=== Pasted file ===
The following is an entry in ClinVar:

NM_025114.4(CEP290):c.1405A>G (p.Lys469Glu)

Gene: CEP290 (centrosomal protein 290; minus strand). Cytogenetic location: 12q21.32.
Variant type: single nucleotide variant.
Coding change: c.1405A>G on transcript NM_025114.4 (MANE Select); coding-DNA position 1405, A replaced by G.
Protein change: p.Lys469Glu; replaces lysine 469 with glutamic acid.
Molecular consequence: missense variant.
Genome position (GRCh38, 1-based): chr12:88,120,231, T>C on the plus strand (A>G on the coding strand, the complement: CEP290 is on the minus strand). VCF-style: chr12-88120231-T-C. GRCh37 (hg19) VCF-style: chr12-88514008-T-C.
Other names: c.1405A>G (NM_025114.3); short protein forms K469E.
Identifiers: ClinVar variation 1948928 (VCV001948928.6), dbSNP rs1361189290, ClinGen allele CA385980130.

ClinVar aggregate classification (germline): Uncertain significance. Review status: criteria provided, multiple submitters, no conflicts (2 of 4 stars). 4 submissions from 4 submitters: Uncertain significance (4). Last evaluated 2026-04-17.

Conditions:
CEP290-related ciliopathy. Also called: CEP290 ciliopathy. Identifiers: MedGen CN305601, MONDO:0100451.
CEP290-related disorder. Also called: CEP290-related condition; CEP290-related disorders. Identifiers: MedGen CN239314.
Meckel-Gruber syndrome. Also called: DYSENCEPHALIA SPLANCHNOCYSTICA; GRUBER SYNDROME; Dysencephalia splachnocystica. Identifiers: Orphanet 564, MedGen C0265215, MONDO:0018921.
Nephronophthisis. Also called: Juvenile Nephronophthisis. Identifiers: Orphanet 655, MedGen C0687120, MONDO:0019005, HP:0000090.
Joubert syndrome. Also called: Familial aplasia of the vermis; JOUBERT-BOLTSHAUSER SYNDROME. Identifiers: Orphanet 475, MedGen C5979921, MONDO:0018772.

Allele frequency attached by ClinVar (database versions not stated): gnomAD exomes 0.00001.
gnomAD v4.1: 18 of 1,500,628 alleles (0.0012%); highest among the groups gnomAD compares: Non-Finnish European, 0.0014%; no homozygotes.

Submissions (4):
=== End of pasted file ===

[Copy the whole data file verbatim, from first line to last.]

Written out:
The following is an entry in ClinVar:

NM_025114.4(CEP290):c.1405A>G (p.Lys469Glu)

Gene: CEP290 (centrosomal protein 290; minus strand). Cytogenetic location: 12q21.32.
Variant type: single nucleotide variant.
Coding change: c.1405A>G on transcript NM_025114.4 (MANE Select); coding-DNA position 1405, A replaced by G.
Protein change: p.Lys469Glu; replaces lysine 469 with glutamic acid.
Molecular consequence: missense variant.
Genome position (GRCh38, 1-based): chr12:88,120,231, T>C on the plus strand (A>G on the coding strand, the complement: CEP290 is on the minus strand). VCF-style: chr12-88120231-T-C. GRCh37 (hg19) VCF-style: chr12-88514008-T-C.
Other names: c.1405A>G (NM_025114.3); short protein forms K469E.
Identifiers: ClinVar variation 1948928 (VCV001948928.6), dbSNP rs1361189290, ClinGen allele CA385980130.

ClinVar aggregate classification (germline): Uncertain significance. Review status: criteria provided, multiple submitters, no conflicts (2 of 4 stars). 4 submissions from 4 submitters: Uncertain significance (4). Last evaluated 2026-04-17.

Conditions:
CEP290-related ciliopathy. Also called: CEP290 ciliopathy. Identifiers: MedGen CN305601, MONDO:0100451.
CEP290-related disorder. Also called: CEP290-related condition; CEP290-related disorders. Identifiers: MedGen CN239314.
Meckel-Gruber syndrome. Also called: DYSENCEPHALIA SPLANCHNOCYSTICA; GRUBER SYNDROME; Dysencephalia splachnocystica. Identifiers: Orphanet 564, MedGen C0265215, MONDO:0018921.
Nephronophthisis. Also called: Juvenile Nephronophthisis. Identifiers: Orphanet 655, MedGen C0687120, MONDO:0019005, HP:0000090.
Joubert syndrome. Also called: Familial aplasia of the vermis; JOUBERT-BOLTSHAUSER SYNDROME. Identifiers: Orphanet 475, MedGen C5979921, MONDO:0018772.

Allele frequency attached by ClinVar (database versions not stated): gnomAD exomes 0.00001.
gnomAD v4.1: 18 of 1,500,628 alleles (0.0012%); highest among the groups gnomAD compares: Non-Finnish European, 0.0014%; no homozygotes.

Submissions (4):